Franco II v. Colvin

Filing 25

MEMORANDUM OPINION AND ORDER. Signed by Judge Miguel A. Torres. (lc3)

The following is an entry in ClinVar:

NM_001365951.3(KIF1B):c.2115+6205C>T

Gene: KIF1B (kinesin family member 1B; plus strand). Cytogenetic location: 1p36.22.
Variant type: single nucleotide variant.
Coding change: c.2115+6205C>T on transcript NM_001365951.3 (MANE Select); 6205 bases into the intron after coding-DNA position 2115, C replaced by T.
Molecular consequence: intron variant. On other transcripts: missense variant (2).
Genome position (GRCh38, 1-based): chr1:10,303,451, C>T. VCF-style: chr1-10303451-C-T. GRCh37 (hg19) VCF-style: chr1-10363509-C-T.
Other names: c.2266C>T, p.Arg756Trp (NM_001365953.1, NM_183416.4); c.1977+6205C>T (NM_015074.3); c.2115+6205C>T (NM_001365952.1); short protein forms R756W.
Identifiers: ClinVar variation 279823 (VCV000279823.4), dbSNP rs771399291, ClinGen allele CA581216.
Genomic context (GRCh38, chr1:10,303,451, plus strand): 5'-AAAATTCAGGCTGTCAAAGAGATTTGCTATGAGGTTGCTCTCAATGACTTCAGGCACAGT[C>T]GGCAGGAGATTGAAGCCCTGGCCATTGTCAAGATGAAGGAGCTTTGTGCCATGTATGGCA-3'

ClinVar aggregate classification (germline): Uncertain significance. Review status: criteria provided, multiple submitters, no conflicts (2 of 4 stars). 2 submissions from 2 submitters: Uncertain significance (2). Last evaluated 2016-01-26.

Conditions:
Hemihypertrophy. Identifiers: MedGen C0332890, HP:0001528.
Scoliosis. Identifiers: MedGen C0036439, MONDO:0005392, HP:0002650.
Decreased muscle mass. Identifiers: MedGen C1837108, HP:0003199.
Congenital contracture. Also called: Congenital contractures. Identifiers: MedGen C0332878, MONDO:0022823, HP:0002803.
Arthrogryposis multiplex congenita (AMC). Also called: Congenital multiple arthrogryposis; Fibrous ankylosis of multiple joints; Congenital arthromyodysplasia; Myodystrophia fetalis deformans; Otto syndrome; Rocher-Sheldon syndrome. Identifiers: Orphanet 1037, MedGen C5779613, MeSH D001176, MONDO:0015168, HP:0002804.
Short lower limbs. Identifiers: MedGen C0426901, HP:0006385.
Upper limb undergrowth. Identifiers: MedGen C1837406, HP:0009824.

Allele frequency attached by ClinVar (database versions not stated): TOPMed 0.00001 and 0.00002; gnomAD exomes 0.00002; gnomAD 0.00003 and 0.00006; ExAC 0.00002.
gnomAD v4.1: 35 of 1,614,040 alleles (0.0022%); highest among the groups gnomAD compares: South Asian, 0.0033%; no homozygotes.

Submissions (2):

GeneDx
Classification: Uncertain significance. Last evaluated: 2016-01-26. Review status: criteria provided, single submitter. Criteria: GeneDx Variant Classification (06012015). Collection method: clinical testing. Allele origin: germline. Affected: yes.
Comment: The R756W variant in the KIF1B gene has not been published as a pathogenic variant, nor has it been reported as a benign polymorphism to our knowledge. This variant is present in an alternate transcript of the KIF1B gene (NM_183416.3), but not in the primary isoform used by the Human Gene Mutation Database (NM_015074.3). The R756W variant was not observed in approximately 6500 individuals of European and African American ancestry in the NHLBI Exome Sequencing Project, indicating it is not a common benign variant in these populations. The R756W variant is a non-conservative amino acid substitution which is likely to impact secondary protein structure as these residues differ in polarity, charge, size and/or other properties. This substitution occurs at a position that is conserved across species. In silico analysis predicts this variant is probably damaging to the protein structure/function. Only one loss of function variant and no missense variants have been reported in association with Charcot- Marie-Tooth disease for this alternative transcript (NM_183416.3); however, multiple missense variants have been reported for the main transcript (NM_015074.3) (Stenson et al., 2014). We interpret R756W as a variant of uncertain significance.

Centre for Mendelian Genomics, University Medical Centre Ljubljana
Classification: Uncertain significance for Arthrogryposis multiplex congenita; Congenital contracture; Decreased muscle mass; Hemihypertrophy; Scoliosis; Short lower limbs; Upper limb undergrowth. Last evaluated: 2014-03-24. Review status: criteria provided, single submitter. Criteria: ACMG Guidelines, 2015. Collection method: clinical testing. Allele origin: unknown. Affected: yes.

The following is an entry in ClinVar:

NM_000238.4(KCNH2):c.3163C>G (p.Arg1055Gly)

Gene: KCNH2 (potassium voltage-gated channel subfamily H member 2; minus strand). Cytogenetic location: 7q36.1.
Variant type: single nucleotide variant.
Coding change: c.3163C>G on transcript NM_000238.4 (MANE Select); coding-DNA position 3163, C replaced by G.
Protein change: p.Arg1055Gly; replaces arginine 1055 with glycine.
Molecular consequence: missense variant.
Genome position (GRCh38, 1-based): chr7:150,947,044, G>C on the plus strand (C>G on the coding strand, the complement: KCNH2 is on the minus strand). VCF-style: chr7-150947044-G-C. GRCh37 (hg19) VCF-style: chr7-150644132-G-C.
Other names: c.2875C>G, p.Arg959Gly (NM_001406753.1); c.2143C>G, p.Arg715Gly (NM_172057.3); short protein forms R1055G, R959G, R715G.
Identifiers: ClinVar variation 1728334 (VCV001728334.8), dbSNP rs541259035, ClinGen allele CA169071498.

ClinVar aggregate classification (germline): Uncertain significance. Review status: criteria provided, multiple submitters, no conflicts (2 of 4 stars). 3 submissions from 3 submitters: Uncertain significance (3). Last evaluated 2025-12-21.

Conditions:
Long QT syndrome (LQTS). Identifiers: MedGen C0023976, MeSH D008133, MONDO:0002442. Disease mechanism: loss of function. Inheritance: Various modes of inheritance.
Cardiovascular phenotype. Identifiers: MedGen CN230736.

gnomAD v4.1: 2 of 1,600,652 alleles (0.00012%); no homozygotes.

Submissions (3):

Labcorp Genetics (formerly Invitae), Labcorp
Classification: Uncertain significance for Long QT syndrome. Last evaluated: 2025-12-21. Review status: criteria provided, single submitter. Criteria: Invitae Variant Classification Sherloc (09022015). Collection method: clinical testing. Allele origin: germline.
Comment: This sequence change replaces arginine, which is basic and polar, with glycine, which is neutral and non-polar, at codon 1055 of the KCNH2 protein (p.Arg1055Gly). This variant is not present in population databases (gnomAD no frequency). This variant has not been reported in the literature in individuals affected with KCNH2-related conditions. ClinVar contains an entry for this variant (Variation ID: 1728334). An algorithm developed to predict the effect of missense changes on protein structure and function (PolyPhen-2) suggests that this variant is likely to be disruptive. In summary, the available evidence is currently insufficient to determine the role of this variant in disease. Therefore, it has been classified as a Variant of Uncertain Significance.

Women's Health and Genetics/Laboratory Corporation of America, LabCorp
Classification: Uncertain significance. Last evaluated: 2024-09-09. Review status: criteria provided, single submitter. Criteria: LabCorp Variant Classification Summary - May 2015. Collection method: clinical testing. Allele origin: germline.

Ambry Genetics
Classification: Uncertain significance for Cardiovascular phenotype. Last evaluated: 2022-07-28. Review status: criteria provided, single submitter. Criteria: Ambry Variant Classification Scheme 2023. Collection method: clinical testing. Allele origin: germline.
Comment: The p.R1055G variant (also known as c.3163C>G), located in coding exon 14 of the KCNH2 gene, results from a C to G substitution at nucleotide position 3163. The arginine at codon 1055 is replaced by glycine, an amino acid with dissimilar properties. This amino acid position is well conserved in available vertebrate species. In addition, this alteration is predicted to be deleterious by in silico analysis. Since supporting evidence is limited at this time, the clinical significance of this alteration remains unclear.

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IN THE UNITED STATES DISTRICT COURT LED FOR THE WESTERN DISTRICT OF TEXAS 2II1 31 PM 3: 23 EL PASO DIVISION LJOrTEXA ROBERTO FRANCO II, HUTY § § Plaintiff, § § v. § NO. EP-14-CV-351-MAT § CAROLYN W. COLVIN, ACTiNG COMMISSIONER OF THE SOCIAL SECURITY ADMINISTRATION, § § § § Defendant. § MEMORANDUM OPINION AND ORDER This is a civil action seeking judicial review of an administrative decision. Plaintiff appeals denying the decision of the Commissioner of the Social Security Administration (Commissioner) under his claims for disability insurance benefits ("DIB") and supplemental security income ("SSI") Titles II and XVI, respectively, of the Social Security Act. Jurisdiction is predicated upon 42 U.S.C. § 405(g). Both parties having consented to trial on the merits before a United States Magistrate Judge, the case was transferred to this Court for trial and entry of judgment pursuant to 28 U.S.C. § 63 6(c), and Rule CV-72 and Appendix C of the Local Court Rules of the Western District of Texas. For the reasons below, the Commissioner's decision is AFFIRMED. I. PROCEDURAL HISTORY On January 17, 2013, Plaintiff filed applications for DIB and SSI in which he alleged disability since September 26, 2012 due to anxiety and a mood disorder. (R.179- 186, 209).1 After his applications were denied initially and again upon reconsideration, Plaintiff requested a hearing. (R. 106-1 13, 118-123, 126). On March 6, 2014, Plaintiff appeared with his attorney for a hearing before an Administrative Law Judge ("AU"). (R. 25-53). His applications for benefits were denied by the AU' s written decision issued on April 18, 2014. Council affirmed the (R. 11-20). On July 23, 2014, the Appeals AU's decision to deny benefits, thereby making it the final decision of the Commissioner. (R. 1-5). II. BACKGROUND Plaintiff was born on January 17, 1989, making him 25 years old at the time of the AU's decision. (R. 179). He has a high school diploma and has attended some college. (R. 209, 210). He has past relevant work experience as a telemarketer, a fast food worker, and a check cashing clerk. (R. 227). At the time of the hearing, Plaintiff reported he was enrolled in twelve credit hours of college classes. (R. 30), III. ISSUES PRESENTED Plaintiff presents the following issues for review: (1) whether the AU erred in failing to find Plaintiffs mental impairment meets the requirements of Listing 12.04; and, (2) whether the AU committed reversible error by failing to consider whether the claimant was capable of maintaining employment for a significant period of time. Reference to the record of administrative proceedings is designated by "(R. [page number(s)J)." 2 IV. DISCUSSION A. Standard of Review This Court's review ofthe Commissioners decision is limited to a determination of whether it is supported by substantial evidence on the record as a whole, and whether the proper legal standards were applied in evaluating the evidence. Myers v. Apfel, 238 F.3d 617, 619 (5th Cir. 2001) (citing Greenspan v. Shalala, 38 F.3d 232, 236 (5th Cir. 1994)). Substantial evidence is more than a scintilla, but less than a preponderance, and is such relevant evidence as a reasonable mind might accept as adequate to support a conclusion. Ripley v. Chater, 67 F.3d 552, 555 (5th Cir. 1995). A finding of "no substantial evidence" will be made only where there is a "conspicuous absence of credible choices" or "no contrary medical evidence." Abshire v. Bowen, 848 F.2d 638, 640 (5th Cir. 1988). In determining whether there is substantial evidence to support the findings of the Commissioner, the court must carefully examine the entire record, but may not reweigh the evidence or try the issues de novo. Newton v. Apfel, 209 F.3d 448, 452 (5th Cir. 2000); Haywood v. Sullivan, 888 F.2d 1463, 1466 (5th Cir. 1989). The court may not substitute its own judgment "even if the evidence preponderates against the [Commissioner's] decision" because substantial evidence is less than a preponderance. Harrell v. Bowen, 862 F.2d 471, 475 (5th Cir. 1988). Conflicts in the evidence are for the Commissioner and not the courts to resolve. Speilman v. Shalala, 1 F.3d 357, 360 (5th Cir. 1993). If the Commissioner's findings are supported by substantial evidence, they are conclusive and must be affirmed. Id. B. Evaluation Process and Burden of Proof Disability is defined as the "inability to engage in substantial gainful activity by reason of any 3 medically determinable physical or mental impairment which. . . has lasted or can be expected to last for a continuous period of not less than 12 months." 42 U.S.C. § 423(d)(l)(A). Disability claims are evaluated according to a five-step sequential process: (1) whether the claimant is currently engaged in substantial gainful activity; (2) whether the claimant has a severe medically determinable physical or mental impairment or combination of impairments; (3) whether the claimant's impairment or combination of impairments meets or equals the severity of an impairment listed in 20 C.F.R. Part 404, Subpart P, Appendix 1; (4) whether the impairment or combination of impairments prevents the claimant from performing past relevant work; and, (5) whether the impairment or combination of impairments prevents the claimant from doing any other work. 20 C.F.R. § 404.1520, 4 16.920. A finding that a claimant is disabled or not disabled at any point in the process is conclusive and terminates the analysis. Greenspan, 38 F.3d at 236. The claimant bears the burden of proof on the first four steps of the sequential analysis. Leggett v. Chater, 67 F.3d 558, 565 (5th Cir. 1995). Once this burden is met, the burden shifts to the Commissioner to show that there is other substantial gainful employment available that the claimant is capable of performing. Anderson v. Sullivan, 887 F.2d 630, 632 (5th Cir. 1989). The Commissioner may meet this burden by the use of opinion testimony of vocational experts or by use of administrative guidelines in the form of regulations. Rivers v. Schweiker, 684 F.2d 1144, 1155 (5th Cir. 1982). If the Commissioner adequately points to potential alternative employment, the burden then shifts back to the claimant to prove that he is unable to perform the alternative work. C. The AU's Decision In his written decision, the AU determined as a threshold matter that Plaintiff met the ri! insured status requirements of the Social Security Act through June 30, 2014. (R. 13). The AU found Plaintiff had not engaged in substantial gainful activity since September 26, 2012, the alleged onset date. Id. At the next step, the AU determined Plaintiff has severe impairments consisting of anxiety and depression. Id. At step three, the AU determined Plaintiff does not have an impairment or combination of impairments that meets or equals one of the listed impairments in 20 C.F.R. Part 404, Subpart P, Appendix 1. (R. 14). The AU specifically cited to Listings 12.04 (Affective Disorders) and 12.06 (Anxiety Related Disorders). Id. Before reaching step four, the AU found Plaintiff retains the residual functional capacity ("RFC ") to perform a full range of work at all exertional levels, but is limited to unskilled one or two step tasks with short, simple instructions, performed in a work environment that is free of fast paced production requirements, involving only simple, work-related decisions and with few if any workplace changes. Further, Plaintiff is limited to work that requires no interaction with the public and only occasional interaction with co-workers. (R. 15). At step four, the AU found that Plaintiffis unable to perform his past relevant work. (R. 18). At step five, based on the testimony of a vocational expert (yE), the AU found Plaintiff retains the RFC to perform other work that exists in significant numbers in the national and regional economy, such as garment sorter, plastic press molder, and wire worker stripper. (R. 19). Therefore, the AU determined at step five that Plaintiff was not disabled. (R. 20). D. Analysis of Plaintiff's Claims 1. AU Properly Found Plaintiff's Affective Disorder Did Not Meet Listing 12.04 Plaintiff claims the AU erred at step three when he found Plaintiffs mental impairment did not meet the criteria of Listing 12.04 (Affective Disorders). Specifically, Plaintiff argues the 5 evidence shows he suffers from bipolar syndrome that satisfies the criteria of 12.04(A)(3). He next argues that the criteria of paragraph C was met, and Plaintiff should have been found disabled at step three. In analyzing Plaintiff's claim, the Court looks to the regulations governing the third step of the sequential evaluation. At the third step, the AU determines whether the medical evidence meets or equals the criteria of a listed impairment in Appendix 1 of the regulations. 20 C.F.R. 404.1520(d), 4 16.920(d). The Listing of Impairments in Appendix 1 § describes conditions and impairments that are sufficiently severe to prevent an individual from engaging in any gainful activity, not just "substantial gainful activity," regardless of age, education or work experience. 20 C.F.R. § 404.1525(a), 416.925(a); Sullivan v. Zebley, 493 U.S. 521, 532 (1990). Thus, Plaintiff is automatically entitled to benefits if his impairment meets or equals the criteria of one of the listed impairments in Appendix 1 to Subpart P of Part 404. 20 C.F.R. §S 404.1520(d), 4 16.920(d). Because the Listings were designed to operate as a presumption of disability that makes further inquiry unnecessary, the medical criteria of the Listings are more restrictive than the statutory disability standard. Zebley, 493 U.S. at 532. The burden of proof rests with Plaintiff to provide and identify medical signs and laboratory findings that support all criteria of a listed impairment. Id. at 530; Selders v. Sullivan, 914 F.2d 614, 619 (5th Cir. 1990). The criteria in the Listings are "demanding and stringent." Falco v. Shalala, 27 F.3d 160,162 (5th Cir. 1994). A mere diagnosis of a condition will not suffice. "For a claimant to show that his impairment matches a listing, it must meet all of the specified criteria. An impairment that manifests only some of those criteria, no matter how severely, does not qualify." Zebley, 493 U.S. at 530. In order for Plaintiffs bipolar syndrome to be found disabling at step three pursuant to Listing 12.04(A)(3), he must establish: A. Medically documented persistence, either continuous or intermittent, of. 3. Bipolar syndrome with a history of episodic periods manifested by the full symptomatic picture of both manic and depressive syndromes (and currently characterized by either or both syndromes) AND B. Resulting in at least two of the following: 1. Marked restriction of activities of daily living; or 2. Marked difficulties in maintaining social functioning; or 3. Marked difficulties in maintaining concentration, persistence, or pace; or 4. Repeated episodes of decompensation, each of extended duration; OR C. Medically documented history of a chronic affective disorder of at least 2 years' duration that has caused more than a minimal limitation of ability to do basic work activities, with symptoms or signs currently attenuated by medication or psychosocial support, and one of the following: 1. Repeated episodes of decompensation, each of extended duration; or 2. A residual disease process that has resulted in such marginal adjustment that even a minimal increase in mental demands or change in the environment would be predicted to cause the individual to decompensate; or 3. Current history of 1 or more years' inability to function outside a highly supportive living arrangement, with an indication of continued need for such an arrangement. 20 C.F.R. Pt. 404, Subpt. P, App. 1, § 12.04. Plaintiff does not challenge the AU' s determination that the paragraph B criteria were not met. Rather, Plaintiff argues his impairment meets the paragraph C criteria because he has experienced multiple episodes of decompensation. Plaintiffs argument, however, neglects to address the fact that in order to satisfy the paragraph C criteria, the repeated episodes of decompensation must meet the strict definition in the Listing. The Listing provides: The term repeated episodes of decompensation, each of extended duration in these listings means three episodes within 1 year, or an average of once every 4 months, each lasting for at least 2 weeks. If you have experienced more frequent episodes of shorter duration or less frequent episodes of longer duration, we must use judgment to determine if the duration and functional effects of the episodes are of equal severity and may be used to substitute for the listed finding in a determination of 7 equivalence. 20 C.F.R. Pt. 404, Subpt. P, App. 1, § 12.00(C)(4). The AU correctly stated the definition of repeated episodes of decompensation in his opinion. (R. 14). He also acknowledged that the record shows Plaintiff has required inpatient psychiatric hospitalizations.2 The record shows Plaintiff was admitted for inpatient mental health care as follows: December 28, 2012 to January 7,2013 (11 days); May 24, 2013 to June 3,2013 (11 days); and, August 26, 2013 to September 6, 2013 (12 days). (R. 307-313, 359-360, 431, 440-441). In other words, although Plaintiff experienced three episodes of decompensation within one year, none of the episodes lasted for at least two weeks. 20 C.F.R. Pt. 404, Subpt. P, App. 1, § 12.00(C)(4). Nor has Plaintiff experienced "more frequent episodes of shorter duration or less frequent episodes of longer duration" that would merit additional consideration under the Listing. Id. As stated earlier, "[flora claimant to show that his impairment matches a listing, it must meet all of the specified criteria. An impairment that manifests only some of those criteria, no matter how severely, does not qualify." Zebley, 493 U.S. at 530. Accordingly, Plaintiff has not carried his step three burden to show his mental impairment was of listing-level severity. Id.; Selders, 914 F.2d at 619. The AU correctly determined at step three that Plaintiffi s mental impairments do not meet or equal a listed impairment, and then properly proceeded to the remaining steps in the sequential evaluation. There is no error shown on this ground. The AU incorrectly stated that Plaintiff was discharged after only a few days. (R. 16). Nonetheless, this misstatement is not prejudicial since the duration of Plaintiff's hospitalizations, although longer than a few days, were not "for at least 2 weeks" as required by the regulatory definition at 20 C.F.R. Pt. 404, Subpt. P, App. 1, § l2.00(C)(4). 2 ri] 2. No Separate Finding Regarding Ability to Maintain Employment Required Plaintiff contends the AU committed reversible legal error by failing to make a separate finding regarding his ability to maintain employment as required by Singletary v. Bowen, 798 F.2d 818 (5th Cir. 1986). Plaintiff concedes that such a finding is not required in every case. Frankv. Barnhart, 326 F.3d 618, 619 (5th Cir. 2003). He argues, however, that such a finding is required in his case because the medical evidence shows he experiences intermittent periods of incapacity due to his severe impairment of bipolar disorder which causes him to experience intermittent mood fluctuations. To show his symptoms "wax and wane," Plaintiff relies on recent low GAF scores4, his testimony that he had difficulty maintaining employment, and on his report to the consultative examining psychiatrist that he had trouble at work concentrating and remembering what to do and would leave work due to panic attacks. (R. 3 1-34, 391-392, 405-415). As acknowledged by Plaintiff, there is no medical opinion in the record regarding the extent to which his mental condition would impede his ability to maintain employment. The AU discussed the findings of consultative psychological examiner Randall Rattan, Ph. D. who found that although Plaintiff had an anxious and agitated mood with pressured speech, he was alert, oriented, and In Singletary, the Court held that substantial evidence did not support a finding that the claimant "could maintain employment" because his "personal history indicated that he was never able to hold ajob for long periods of time" due to mental problems. Id. at 822-23. The Global Assessment of Functioning Scale is used by mental health clinicians and physicians to rate an individual's overall level of psychological, social, and occupational functioning on a scale of 0 to 100. American Psychiatric Association, DIAGNOSTIC AND STATISTICAL MANUAL OF MENTAL DISORDERS 32-34 (4th ed. 2000). The GAF scale does not have a direct correlation to the severity of listed mental impairments. See Hill v. Astrue, 2009 WL 2901530, at *7(s.D. Tex. Sept. 1, 2009) (noting the GAF scale, while potentially relevant, does not directly correlate to an individual's ability or inability to work). The Commissioner has specifically declined to endorse the GAF scale for use in the disability programs. See Revised Medical Criteria for Evaluating Mental Disorders and Traumatic Brain Injury, 65 Fed. Reg. 50,746, 50,764-65, 2000 WL 1173632 (Aug. 21, 2000). cooperative with thought processes that were generally logical, sequential, and coherent. (R. 16-17, 341-345). The AU also discussed the findings of consultative psychological examiner James W. Schutte, Ph. D. who opined Plaintiff's ability to reason seemed mildly impaired due to a mood disorder, and his ability to make occupational, personal, and social adjustments seemed moderately impaired due to a mood disorder and anxiety. (R. 17, 393-394). The AU also discussed the treatment notes and Medical Source Statement provided by treating psychiatrist Dr. Vanderpool. (R. 17-18). He determined the Medical Source Statement should not be given controlling weight as it was internally contradictory, did not contain medical/clinical findings to support the assessment, and was contrary to the findings of the consultative examiners. (R. 17, 403-404). The AU noted that the treatment records indicated Plaintiff's symptoms have remained stable on medication. (R. 17-18). He correctly observed that two consultative psychiatric examiners who performed thorough mental examinations on Plaintiff found no significant functional restrictions. (R. 18). The AU noted that the treatment records from Plaintiff's primary mental health care providers show that his "overall mental health has remained stable" and controlled with medication from January 2013 through February 2014, with occasional exacerbations of symptoms. (R. 16-18, 336-339, 378-389, 405-416). Further, it appears that during the relevant time period Plaintiff's symptom exacerbations were related, at least in part, to medication non-compliance and substance abuse. At the hearing, Plaintiff testified his use of illicit substances was "a last resort" during a time when he was not getting proper treatment. (R. 42). He stated he feels things would have gone differently for him if he had received the proper treatment earlier. (R. 43). Significantly, Plaintiff testified he believed if he was rehired now at certain of his old jobs he would be able to perform the work. (R. 42). 10 Although the AU did not discuss Plaintiff's OAF scores, this alone is not error as the AU is not required to discuss every piece of evidence considered. The AU discussed in detail Plaintiffs mental health medical records, including hospitalizations, follow up treatment, the results of two consultative psychiatric examinations, the opinions of the state agency medical consultants, and the Medical Source Statement provided by treating psychiatrist, Dr. Vanderpool. The AU concluded the medical records as a whole indicate Plaintiffs symptoms are well controlled when he takes his medication as prescribed. (R. 18). There is nothing in the opinion that indicates the AU failed to address the mental health evidence in the context of Plaintiffs ability to work on a regular and continuing testified his biggest problem was "functioning in public. . . basis.5 Plaintiff being around people." (R. 43). The AU found this testimony to be credible and accounted for Plaintiff's limitations by limiting him to unskilled one or two step tasks with short, simple instructions, performed in a work environment that is free of fast paced production requirements, involving only simple, work-related decisions and with few if any workplace changes. Further, the AU limited Plaintiff to work that requires no interaction with the public and only occasional interaction with co-workers. (R. 15). Plaintiff has not shown hi condition waxes and wanes with a frequency or intensity not taken into account when the AU assessed the RFC. It is the task of the AU to weigh the evidence. Chambliss v. Massanari, 269 F.3d 520, 523 (5th Cir. 2001). It is the task of this Court to determine if there is substantial evidence in the record as a whole to support the AU's decision. Id. (citing Greenspan, 38 F.3d at 240). As substantial In the Applicable Law section of his opinion, the AU stated that an individual's RFC is "his ability to do physical and mental work activities on a sustained basis despite limitations from his impairments." (emphasis added) (R. 12). 11 evidence supports the AU's decision, it must be affirmed. Speilman, 1 F.3d at 360. CONCLUSION It is therefore ORDERED that the decision of the Commissioner be, and it is hereby, AFFIRMED. SIGNED and ENTERED this f5 d of March, 2016. MIGUEL A. TORRES UNITED STATES MAGISTRATE JUDGE 12